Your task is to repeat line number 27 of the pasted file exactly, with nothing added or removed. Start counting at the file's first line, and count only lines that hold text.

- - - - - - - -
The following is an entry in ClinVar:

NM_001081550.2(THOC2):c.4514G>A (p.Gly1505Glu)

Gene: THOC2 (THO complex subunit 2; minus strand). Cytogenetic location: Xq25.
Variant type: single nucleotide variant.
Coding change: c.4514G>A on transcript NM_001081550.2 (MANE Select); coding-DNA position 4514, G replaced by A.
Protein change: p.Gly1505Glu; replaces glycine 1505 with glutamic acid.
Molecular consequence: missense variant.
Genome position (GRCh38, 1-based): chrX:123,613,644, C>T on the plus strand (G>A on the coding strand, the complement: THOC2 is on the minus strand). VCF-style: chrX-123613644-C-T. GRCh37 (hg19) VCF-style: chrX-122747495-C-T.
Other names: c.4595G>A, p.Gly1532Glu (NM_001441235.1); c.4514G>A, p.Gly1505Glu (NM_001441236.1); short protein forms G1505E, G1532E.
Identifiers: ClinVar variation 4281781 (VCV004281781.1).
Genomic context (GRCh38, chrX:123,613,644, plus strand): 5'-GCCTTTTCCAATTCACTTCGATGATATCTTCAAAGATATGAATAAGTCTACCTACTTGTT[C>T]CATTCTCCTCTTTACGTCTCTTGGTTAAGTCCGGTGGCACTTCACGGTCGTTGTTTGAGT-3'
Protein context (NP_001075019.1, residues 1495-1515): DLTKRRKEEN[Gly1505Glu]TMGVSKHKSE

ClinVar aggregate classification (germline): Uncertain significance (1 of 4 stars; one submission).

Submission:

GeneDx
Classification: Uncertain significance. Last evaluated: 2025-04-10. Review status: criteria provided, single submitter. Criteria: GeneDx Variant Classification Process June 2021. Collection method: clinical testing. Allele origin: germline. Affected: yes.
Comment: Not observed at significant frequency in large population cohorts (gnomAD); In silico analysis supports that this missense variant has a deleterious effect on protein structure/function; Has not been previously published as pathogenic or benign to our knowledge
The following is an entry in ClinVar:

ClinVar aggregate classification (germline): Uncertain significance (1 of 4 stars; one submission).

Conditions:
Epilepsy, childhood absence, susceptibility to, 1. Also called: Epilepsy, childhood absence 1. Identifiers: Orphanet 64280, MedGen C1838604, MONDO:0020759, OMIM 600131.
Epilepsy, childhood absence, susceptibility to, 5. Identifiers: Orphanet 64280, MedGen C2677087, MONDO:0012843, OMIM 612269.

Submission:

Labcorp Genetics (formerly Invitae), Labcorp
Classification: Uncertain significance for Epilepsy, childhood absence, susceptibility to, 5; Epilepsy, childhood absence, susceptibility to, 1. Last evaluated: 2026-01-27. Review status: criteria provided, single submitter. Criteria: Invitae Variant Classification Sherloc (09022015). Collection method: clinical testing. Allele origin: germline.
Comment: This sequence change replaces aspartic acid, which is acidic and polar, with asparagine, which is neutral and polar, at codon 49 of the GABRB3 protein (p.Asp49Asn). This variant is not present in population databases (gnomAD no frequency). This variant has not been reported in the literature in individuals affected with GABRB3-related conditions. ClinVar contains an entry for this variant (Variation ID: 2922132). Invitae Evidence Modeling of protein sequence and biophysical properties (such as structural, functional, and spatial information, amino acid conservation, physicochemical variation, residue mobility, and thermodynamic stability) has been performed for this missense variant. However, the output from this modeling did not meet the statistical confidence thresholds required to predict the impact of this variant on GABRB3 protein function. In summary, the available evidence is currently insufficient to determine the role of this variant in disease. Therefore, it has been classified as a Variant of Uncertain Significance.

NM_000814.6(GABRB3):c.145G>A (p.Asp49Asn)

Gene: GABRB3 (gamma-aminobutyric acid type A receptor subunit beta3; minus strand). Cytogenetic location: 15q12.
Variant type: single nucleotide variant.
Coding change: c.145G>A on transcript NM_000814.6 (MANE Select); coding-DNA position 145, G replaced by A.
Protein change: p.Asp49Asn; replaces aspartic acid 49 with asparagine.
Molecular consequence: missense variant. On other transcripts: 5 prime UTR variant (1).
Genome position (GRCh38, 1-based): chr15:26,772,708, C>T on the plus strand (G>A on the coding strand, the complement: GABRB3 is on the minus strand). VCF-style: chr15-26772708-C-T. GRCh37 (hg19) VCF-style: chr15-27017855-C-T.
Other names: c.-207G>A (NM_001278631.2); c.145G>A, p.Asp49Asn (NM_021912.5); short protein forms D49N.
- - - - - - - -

NM_000814.6(GABRB3):c.145G>A (p.Asp49Asn)